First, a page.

The Tumor Foundation of BC has been funding research since 1994 when we provided our first grant to the NF Clinical Database at the University of British Columbia.
Since that time the Foundation has provided numerous stimulus grants to both new and established researchers delving deeper into the genetics of NF.
British Columbian families’ contributions to NF Research
Patricia Birch, Lab Manager, Friedman Lab, University of BC
About 28 years ago, the gene that causes NF1 was discovered and later that same year, the Friedman Lab was awarded a contract by the US National Neurofibromatosis Foundation (now Children’s Tumor Foundation) to develop an international database to study the signs and symptoms (the “phenotype”) of all types of neurofibromatosis. Within a few years, we had amassed data from many countries and had begun a research program that centred on analysis of these data. We had a number of wonderfully bright and enthusiastic graduate students to help out. But importantly, at the same time, the British Columbia Neurofibromatosis Foundation (BCNF, now the Tumour Foundation of BC) was blossoming, members were asking questions, demanding answers, and becoming interested in learning about and contributing to research.
At the beginning of 2018, we looked back on the contributions of BC families to the world’s understanding of NF and the many ways the BCNF facilitated this.
In the early 1990s, there were just a handful of researchers studying NF and so it was important for us to work together. BCNF brought key researchers to speak at the annual NF conferences. In doing so, it gave our lab the opportunity to collaborate with some of the best NF minds to try to understand the clinical picture of both NF1 and NF2. Many of the top names in NF: Gareth Evans, Pierre Wolkenstein, Vic Riccardi, Dave Viskochil, Victor Mautner, and others all visited Vancouver to speak to BCNF families and to collaborate with Dr. Jan Friedman and his research team.
These collaborations enabled us to develop a more thorough understanding of NF. For example, our findings enabled us to reassure parents that optic gliomas rarely develop after early childhood, and that certain types of scoliosis or pseudarthrosis are unlikely to develop after the end of elementary school. On the other hand, we discovered that a specific type of congenital heart problem is 10 times more common in people with NF1. These seem like small details but each one helps to put together the jigsaw puzzle of information about NF. We were also able to develop growth charts for NF1 so that people the world over may now use appropriate height, weight, and head circumference charts for their children with NF1.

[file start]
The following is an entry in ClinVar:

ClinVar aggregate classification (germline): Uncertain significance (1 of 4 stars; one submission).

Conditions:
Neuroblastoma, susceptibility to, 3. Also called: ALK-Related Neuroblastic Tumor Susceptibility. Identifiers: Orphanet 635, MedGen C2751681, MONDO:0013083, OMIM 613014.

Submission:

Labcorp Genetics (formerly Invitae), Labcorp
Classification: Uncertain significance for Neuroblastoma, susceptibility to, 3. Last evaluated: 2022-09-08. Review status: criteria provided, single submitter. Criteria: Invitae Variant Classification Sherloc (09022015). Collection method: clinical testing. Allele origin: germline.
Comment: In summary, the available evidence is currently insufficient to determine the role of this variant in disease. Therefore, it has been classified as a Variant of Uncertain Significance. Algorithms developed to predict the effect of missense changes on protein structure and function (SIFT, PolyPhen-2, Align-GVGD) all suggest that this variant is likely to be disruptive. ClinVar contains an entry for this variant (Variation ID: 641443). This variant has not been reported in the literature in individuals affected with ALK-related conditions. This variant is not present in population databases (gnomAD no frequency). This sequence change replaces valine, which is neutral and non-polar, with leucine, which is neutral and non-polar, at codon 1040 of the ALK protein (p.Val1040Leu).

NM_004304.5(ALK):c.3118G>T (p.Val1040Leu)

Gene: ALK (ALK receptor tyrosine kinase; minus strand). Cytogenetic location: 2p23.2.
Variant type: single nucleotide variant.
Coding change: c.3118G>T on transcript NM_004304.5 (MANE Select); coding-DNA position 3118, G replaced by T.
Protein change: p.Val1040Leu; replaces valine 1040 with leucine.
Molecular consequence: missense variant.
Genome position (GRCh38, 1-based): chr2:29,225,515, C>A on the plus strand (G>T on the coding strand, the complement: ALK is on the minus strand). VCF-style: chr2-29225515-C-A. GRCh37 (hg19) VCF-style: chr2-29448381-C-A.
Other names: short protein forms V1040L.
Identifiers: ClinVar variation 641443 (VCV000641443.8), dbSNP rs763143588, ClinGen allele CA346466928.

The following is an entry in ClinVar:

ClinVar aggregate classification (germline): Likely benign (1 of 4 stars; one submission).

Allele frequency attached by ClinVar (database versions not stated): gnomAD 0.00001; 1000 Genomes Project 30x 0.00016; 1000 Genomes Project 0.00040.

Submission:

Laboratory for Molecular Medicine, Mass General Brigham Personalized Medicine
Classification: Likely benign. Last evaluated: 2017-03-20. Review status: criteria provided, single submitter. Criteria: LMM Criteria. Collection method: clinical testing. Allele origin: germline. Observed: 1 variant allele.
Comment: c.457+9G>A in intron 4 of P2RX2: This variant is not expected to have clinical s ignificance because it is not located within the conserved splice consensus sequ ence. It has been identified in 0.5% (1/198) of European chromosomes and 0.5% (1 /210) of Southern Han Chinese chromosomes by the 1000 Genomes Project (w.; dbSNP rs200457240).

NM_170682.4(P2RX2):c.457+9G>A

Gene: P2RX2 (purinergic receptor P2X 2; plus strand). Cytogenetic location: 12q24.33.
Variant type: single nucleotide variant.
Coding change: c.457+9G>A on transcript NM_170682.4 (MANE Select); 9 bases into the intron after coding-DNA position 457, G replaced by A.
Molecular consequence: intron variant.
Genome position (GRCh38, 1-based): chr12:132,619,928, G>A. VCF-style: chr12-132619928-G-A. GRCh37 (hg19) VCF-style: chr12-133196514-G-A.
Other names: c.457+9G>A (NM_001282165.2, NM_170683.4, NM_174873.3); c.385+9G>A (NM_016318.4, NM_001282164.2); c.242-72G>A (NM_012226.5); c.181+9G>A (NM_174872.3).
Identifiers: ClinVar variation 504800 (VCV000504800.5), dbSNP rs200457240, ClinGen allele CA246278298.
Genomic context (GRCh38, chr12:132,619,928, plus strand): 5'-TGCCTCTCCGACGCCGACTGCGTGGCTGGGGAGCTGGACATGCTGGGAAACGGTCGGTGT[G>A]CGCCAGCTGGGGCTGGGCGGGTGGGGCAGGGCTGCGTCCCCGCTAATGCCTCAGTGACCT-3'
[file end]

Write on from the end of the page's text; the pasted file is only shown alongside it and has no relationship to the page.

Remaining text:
We worked with data from people with NF2 and developed models of tumour formation that helped to understand the progression of this condition. With Gareth Evans and others, we demonstrated that NF2 tends to be similar in related individuals, which ultimately led to the current understanding of effect of the type of NF2 mutation on disease severity and tumour progression. This is particularly important when people are evaluating the effect of experimental drugs on tumour growth.
BC families with NF listened as we explained new findings at each annual NF symposium. There is always the opportunity for questions and on one occasion at a meeting in Burnaby, some parents asked why their children with NF1 had more dental cavities than those without NF1. We had no idea that this was even an issue, but you told us, in no uncertain terms, that it is a significant problem. Together with BCNF, we designed a study to evaluate this, and many of you may remember receiving dental mirrors in the mail along with a request to count caries and fillings. We published this, and then the whole world knew that dental health was something to be extra careful of, particularly in children with NF1.
The sudden onset of cardio-vascular disease in an otherwise healthy British Columbian man with NF1 prompted our lab to explore vascular disease in NF – a concern that was previously under-appreciated. Many of you came to Vancouver for special testing – including blood work, ECG, and an ultrasound of the artery in the neck. It was quite a commitment. But from these studies, we developed an understanding of the risk of vascular disease in adults with NF1.